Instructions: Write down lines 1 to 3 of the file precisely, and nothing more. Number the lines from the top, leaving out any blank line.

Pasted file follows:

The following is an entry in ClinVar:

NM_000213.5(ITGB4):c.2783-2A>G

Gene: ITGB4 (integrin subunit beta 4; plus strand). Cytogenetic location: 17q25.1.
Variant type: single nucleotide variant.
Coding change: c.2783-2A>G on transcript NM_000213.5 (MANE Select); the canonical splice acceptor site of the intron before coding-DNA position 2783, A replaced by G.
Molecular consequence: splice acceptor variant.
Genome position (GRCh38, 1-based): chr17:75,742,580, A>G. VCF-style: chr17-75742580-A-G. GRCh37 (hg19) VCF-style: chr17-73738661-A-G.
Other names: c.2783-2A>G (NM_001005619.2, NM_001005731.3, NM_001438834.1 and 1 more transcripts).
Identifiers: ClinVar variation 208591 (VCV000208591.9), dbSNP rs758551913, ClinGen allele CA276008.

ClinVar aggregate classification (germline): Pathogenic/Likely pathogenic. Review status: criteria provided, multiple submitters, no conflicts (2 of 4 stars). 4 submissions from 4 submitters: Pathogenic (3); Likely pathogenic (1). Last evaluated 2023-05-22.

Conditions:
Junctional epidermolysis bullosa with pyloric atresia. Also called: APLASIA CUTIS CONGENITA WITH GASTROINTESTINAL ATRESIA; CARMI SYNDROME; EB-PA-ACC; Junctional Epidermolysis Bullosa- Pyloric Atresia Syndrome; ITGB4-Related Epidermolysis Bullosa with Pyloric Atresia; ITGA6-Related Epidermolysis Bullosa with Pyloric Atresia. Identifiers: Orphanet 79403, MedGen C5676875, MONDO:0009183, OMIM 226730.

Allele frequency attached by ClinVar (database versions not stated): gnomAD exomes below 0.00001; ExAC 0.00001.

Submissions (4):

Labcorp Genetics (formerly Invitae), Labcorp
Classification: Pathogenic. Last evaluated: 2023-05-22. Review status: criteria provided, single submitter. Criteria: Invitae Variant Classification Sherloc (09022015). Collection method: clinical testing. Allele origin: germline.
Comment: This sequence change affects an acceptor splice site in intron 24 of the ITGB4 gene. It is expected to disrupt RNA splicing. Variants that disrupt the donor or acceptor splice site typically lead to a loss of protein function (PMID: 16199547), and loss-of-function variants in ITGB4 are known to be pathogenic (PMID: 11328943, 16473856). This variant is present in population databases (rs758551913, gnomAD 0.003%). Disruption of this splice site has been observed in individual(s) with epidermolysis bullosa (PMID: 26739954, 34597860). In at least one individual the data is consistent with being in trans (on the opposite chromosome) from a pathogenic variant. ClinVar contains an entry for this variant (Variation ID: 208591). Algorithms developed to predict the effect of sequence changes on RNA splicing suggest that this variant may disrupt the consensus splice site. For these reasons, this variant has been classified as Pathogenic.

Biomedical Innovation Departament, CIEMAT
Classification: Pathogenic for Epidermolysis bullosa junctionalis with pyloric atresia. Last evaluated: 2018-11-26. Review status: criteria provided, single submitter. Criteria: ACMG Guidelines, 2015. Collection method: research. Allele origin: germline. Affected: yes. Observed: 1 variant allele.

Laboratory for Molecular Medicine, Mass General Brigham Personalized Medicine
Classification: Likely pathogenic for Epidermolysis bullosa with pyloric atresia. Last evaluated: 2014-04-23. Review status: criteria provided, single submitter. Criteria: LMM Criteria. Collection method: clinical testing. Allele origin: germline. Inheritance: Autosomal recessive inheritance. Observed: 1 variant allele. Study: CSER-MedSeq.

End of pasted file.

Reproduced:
The following is an entry in ClinVar:

NM_000213.5(ITGB4):c.2783-2A>G

Gene: ITGB4 (integrin subunit beta 4; plus strand). Cytogenetic location: 17q25.1.